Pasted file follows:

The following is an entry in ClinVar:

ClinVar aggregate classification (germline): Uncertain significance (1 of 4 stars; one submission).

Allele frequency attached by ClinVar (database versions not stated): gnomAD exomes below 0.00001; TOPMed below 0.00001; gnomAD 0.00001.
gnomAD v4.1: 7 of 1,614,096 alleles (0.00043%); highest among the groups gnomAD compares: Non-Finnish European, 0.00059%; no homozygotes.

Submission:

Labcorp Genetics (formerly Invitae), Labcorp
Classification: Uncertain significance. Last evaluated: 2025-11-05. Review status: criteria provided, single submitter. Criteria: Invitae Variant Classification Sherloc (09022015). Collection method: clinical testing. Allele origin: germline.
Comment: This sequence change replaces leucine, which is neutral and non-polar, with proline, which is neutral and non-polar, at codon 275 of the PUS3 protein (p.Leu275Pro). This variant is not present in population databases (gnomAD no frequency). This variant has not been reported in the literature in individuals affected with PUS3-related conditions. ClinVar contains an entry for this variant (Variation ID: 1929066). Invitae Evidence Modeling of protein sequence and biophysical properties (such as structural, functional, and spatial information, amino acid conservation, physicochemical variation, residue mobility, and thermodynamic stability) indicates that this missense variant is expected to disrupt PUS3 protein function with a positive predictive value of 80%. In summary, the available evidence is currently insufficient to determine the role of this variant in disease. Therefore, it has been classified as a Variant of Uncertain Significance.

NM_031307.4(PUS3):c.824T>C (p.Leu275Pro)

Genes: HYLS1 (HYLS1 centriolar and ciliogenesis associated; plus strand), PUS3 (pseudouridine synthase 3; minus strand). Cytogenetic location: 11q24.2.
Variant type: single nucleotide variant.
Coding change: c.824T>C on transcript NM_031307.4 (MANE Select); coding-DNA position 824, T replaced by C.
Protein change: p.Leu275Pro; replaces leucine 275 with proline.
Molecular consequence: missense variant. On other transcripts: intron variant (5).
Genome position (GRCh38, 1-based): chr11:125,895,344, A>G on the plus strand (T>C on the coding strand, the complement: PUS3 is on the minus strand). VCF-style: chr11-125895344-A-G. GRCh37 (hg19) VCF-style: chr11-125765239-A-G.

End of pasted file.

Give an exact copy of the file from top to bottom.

The following is an entry in ClinVar:

ClinVar aggregate classification (germline): Uncertain significance (1 of 4 stars; one submission).

Allele frequency attached by ClinVar (database versions not stated): gnomAD exomes below 0.00001; TOPMed below 0.00001; gnomAD 0.00001.
gnomAD v4.1: 7 of 1,614,096 alleles (0.00043%); highest among the groups gnomAD compares: Non-Finnish European, 0.00059%; no homozygotes.

Submission:

Labcorp Genetics (formerly Invitae), Labcorp
Classification: Uncertain significance. Last evaluated: 2025-11-05. Review status: criteria provided, single submitter. Criteria: Invitae Variant Classification Sherloc (09022015). Collection method: clinical testing. Allele origin: germline.
Comment: This sequence change replaces leucine, which is neutral and non-polar, with proline, which is neutral and non-polar, at codon 275 of the PUS3 protein (p.Leu275Pro). This variant is not present in population databases (gnomAD no frequency). This variant has not been reported in the literature in individuals affected with PUS3-related conditions. ClinVar contains an entry for this variant (Variation ID: 1929066). Invitae Evidence Modeling of protein sequence and biophysical properties (such as structural, functional, and spatial information, amino acid conservation, physicochemical variation, residue mobility, and thermodynamic stability) indicates that this missense variant is expected to disrupt PUS3 protein function with a positive predictive value of 80%. In summary, the available evidence is currently insufficient to determine the role of this variant in disease. Therefore, it has been classified as a Variant of Uncertain Significance.

NM_031307.4(PUS3):c.824T>C (p.Leu275Pro)

Genes: HYLS1 (HYLS1 centriolar and ciliogenesis associated; plus strand), PUS3 (pseudouridine synthase 3; minus strand). Cytogenetic location: 11q24.2.
Variant type: single nucleotide variant.
Coding change: c.824T>C on transcript NM_031307.4 (MANE Select); coding-DNA position 824, T replaced by C.
Protein change: p.Leu275Pro; replaces leucine 275 with proline.
Molecular consequence: missense variant. On other transcripts: intron variant (5).
Genome position (GRCh38, 1-based): chr11:125,895,344, A>G on the plus strand (T>C on the coding strand, the complement: PUS3 is on the minus strand). VCF-style: chr11-125895344-A-G. GRCh37 (hg19) VCF-style: chr11-125765239-A-G.